Choosing to Fall In Love

Choosing to Fall In Love February 13, 2018

Up at the Times is an article on how to fall in love.  The author used the technique developed in a laboratory study on whether it was possible to create emotional closeness between two people intentionally.  Anecdotally, some people who have used the method have in fact fallen in love with each other.

You don’t need science to know this, but it’s good that science is confirming what your grandmother could have told you: Spending time getting to know another person in a warm, receptive, intimate context is a great way to deepen a friendship.

This is why it is possible to become fast friends with a new schoolmate the first week of class.  Humans are made for intimacy and emotional bonds.

This is also why it can be so devastatingly easy to destroy a marriage in three easy steps:

  • Be open to the possibility of divorce or adultery.
  • Neglect to build emotional intimacy and deep friendship with your spouse.
  • Do build emotional intimacy and deep friendship with someone else you could find sexually attractive.

Do these three things, and it’s not necessary to be a psychopath or an abuser or a serial adulterer to wreck your marriage.  Divorce is within the grasp of ordinary people with just garden-variety flaws.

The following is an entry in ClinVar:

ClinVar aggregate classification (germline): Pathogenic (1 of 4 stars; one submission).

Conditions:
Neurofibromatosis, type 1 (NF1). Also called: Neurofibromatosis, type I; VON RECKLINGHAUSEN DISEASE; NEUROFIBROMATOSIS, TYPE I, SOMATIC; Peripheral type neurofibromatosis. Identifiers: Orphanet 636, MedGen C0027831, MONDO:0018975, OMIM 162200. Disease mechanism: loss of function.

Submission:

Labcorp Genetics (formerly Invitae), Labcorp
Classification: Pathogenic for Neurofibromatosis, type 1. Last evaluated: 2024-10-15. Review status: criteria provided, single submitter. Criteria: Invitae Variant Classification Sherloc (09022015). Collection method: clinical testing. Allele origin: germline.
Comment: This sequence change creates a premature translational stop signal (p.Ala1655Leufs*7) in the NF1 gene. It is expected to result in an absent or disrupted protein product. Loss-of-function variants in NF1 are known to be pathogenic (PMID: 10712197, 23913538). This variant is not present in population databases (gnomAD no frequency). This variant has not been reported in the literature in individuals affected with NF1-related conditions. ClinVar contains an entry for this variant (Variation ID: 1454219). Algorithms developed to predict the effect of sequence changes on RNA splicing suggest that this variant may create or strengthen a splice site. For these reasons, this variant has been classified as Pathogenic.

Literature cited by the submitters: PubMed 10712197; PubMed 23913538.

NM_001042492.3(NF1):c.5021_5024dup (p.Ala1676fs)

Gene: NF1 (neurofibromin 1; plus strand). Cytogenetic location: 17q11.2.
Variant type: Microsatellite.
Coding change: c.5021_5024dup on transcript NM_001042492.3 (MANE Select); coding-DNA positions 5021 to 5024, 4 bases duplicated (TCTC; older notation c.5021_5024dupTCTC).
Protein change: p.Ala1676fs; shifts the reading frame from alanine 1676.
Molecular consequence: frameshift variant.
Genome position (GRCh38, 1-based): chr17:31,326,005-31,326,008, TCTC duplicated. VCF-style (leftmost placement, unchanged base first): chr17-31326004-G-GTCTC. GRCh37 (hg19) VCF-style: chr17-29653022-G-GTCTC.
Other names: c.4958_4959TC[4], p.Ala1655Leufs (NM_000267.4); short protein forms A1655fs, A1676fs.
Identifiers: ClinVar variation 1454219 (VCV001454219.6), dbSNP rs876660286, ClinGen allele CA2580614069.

Contrary to myth, adultery isn’t the sole province of vile, nasty, putrid specimens who ought to be banished to the outer planets.  Adultery is a sin that any number of generally nice, well-meaning people can get caught up in.  It requires a decision to do the wrong thing, but it’s a decision that is easy to act upon, because it’s a decision that can be inspired by our natural desire for emotional closeness with other people.

Or you could choose to fall in love with your spouse.

If you’re married to some ordinary person who treats you decently overall, but things in your life have been difficult lately, and the two of you just aren’t as in love as you used to be, and you aren’t feeling that emotional support from your spouse you really need . . . the two of you can change that.

It takes both of you, but it doesn’t take rocket science.  Just some things that your grandmother or your local social-scientist could help you out with.

Give it a try.

 

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File:Guests holding large sparklers at a wedding.jpg

Photo via Wikimedia, CC 4.0.


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